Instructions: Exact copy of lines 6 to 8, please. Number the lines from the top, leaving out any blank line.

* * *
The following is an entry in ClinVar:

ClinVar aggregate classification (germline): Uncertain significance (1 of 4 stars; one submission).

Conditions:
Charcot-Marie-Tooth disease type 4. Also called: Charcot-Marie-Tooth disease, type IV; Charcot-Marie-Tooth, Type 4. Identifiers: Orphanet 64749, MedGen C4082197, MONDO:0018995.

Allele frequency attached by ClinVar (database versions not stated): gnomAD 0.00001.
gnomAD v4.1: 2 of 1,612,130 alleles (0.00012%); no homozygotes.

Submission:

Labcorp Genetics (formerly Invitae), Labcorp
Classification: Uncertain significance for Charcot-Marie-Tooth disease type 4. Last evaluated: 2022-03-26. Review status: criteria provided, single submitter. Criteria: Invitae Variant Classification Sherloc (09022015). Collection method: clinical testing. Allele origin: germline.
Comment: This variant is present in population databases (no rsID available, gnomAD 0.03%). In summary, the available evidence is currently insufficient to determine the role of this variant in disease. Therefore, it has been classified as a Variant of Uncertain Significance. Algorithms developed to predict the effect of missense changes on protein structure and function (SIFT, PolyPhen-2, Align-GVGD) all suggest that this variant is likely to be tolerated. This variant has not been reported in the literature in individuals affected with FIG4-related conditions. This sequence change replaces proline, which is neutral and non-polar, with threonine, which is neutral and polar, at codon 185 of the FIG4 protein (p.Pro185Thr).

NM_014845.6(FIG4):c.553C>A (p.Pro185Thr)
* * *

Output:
gnomAD v4.1: 2 of 1,612,130 alleles (0.00012%); no homozygotes.

Submission:

Labcorp Genetics (formerly Invitae), Labcorp